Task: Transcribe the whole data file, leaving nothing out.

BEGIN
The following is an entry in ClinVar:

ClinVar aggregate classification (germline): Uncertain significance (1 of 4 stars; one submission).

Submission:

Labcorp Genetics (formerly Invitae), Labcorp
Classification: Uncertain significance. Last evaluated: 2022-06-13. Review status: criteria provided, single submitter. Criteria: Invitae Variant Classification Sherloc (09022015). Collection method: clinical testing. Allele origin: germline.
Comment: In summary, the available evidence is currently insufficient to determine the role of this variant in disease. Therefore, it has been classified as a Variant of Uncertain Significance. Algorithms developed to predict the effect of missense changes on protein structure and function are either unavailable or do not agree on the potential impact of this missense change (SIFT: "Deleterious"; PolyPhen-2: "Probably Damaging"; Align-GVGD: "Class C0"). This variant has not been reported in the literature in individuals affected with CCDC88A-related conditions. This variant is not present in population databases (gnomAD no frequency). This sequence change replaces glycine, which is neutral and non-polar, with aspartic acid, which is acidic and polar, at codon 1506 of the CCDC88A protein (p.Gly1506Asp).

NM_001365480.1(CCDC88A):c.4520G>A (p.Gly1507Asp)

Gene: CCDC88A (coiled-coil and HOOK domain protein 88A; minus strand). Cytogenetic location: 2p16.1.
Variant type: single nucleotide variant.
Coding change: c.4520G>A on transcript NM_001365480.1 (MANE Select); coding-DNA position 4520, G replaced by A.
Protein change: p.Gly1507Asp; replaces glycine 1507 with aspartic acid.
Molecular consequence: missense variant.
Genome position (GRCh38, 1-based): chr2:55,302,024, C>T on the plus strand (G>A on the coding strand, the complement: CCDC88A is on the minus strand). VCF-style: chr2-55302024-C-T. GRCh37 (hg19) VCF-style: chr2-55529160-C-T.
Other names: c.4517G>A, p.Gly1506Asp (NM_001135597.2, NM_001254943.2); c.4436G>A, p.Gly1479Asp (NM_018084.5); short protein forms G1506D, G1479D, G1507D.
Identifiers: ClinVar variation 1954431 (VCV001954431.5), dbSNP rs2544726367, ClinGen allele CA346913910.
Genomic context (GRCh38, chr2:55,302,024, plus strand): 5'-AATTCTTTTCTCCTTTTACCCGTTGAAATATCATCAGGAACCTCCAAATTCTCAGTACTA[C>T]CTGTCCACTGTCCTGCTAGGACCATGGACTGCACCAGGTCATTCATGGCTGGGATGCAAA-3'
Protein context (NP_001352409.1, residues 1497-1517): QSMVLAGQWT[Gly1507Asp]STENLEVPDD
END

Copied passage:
The following is an entry in ClinVar:

ClinVar aggregate classification (germline): Uncertain significance (1 of 4 stars; one submission).

Submission:

Labcorp Genetics (formerly Invitae), Labcorp
Classification: Uncertain significance. Last evaluated: 2022-06-13. Review status: criteria provided, single submitter. Criteria: Invitae Variant Classification Sherloc (09022015). Collection method: clinical testing. Allele origin: germline.
Comment: In summary, the available evidence is currently insufficient to determine the role of this variant in disease. Therefore, it has been classified as a Variant of Uncertain Significance. Algorithms developed to predict the effect of missense changes on protein structure and function are either unavailable or do not agree on the potential impact of this missense change (SIFT: "Deleterious"; PolyPhen-2: "Probably Damaging"; Align-GVGD: "Class C0"). This variant has not been reported in the literature in individuals affected with CCDC88A-related conditions. This variant is not present in population databases (gnomAD no frequency). This sequence change replaces glycine, which is neutral and non-polar, with aspartic acid, which is acidic and polar, at codon 1506 of the CCDC88A protein (p.Gly1506Asp).

NM_001365480.1(CCDC88A):c.4520G>A (p.Gly1507Asp)

Gene: CCDC88A (coiled-coil and HOOK domain protein 88A; minus strand). Cytogenetic location: 2p16.1.
Variant type: single nucleotide variant.
Coding change: c.4520G>A on transcript NM_001365480.1 (MANE Select); coding-DNA position 4520, G replaced by A.
Protein change: p.Gly1507Asp; replaces glycine 1507 with aspartic acid.
Molecular consequence: missense variant.
Genome position (GRCh38, 1-based): chr2:55,302,024, C>T on the plus strand (G>A on the coding strand, the complement: CCDC88A is on the minus strand). VCF-style: chr2-55302024-C-T. GRCh37 (hg19) VCF-style: chr2-55529160-C-T.
Other names: c.4517G>A, p.Gly1506Asp (NM_001135597.2, NM_001254943.2); c.4436G>A, p.Gly1479Asp (NM_018084.5); short protein forms G1506D, G1479D, G1507D.
Identifiers: ClinVar variation 1954431 (VCV001954431.5), dbSNP rs2544726367, ClinGen allele CA346913910.
Genomic context (GRCh38, chr2:55,302,024, plus strand): 5'-AATTCTTTTCTCCTTTTACCCGTTGAAATATCATCAGGAACCTCCAAATTCTCAGTACTA[C>T]CTGTCCACTGTCCTGCTAGGACCATGGACTGCACCAGGTCATTCATGGCTGGGATGCAAA-3'
Protein context (NP_001352409.1, residues 1497-1517): QSMVLAGQWT[Gly1507Asp]STENLEVPDD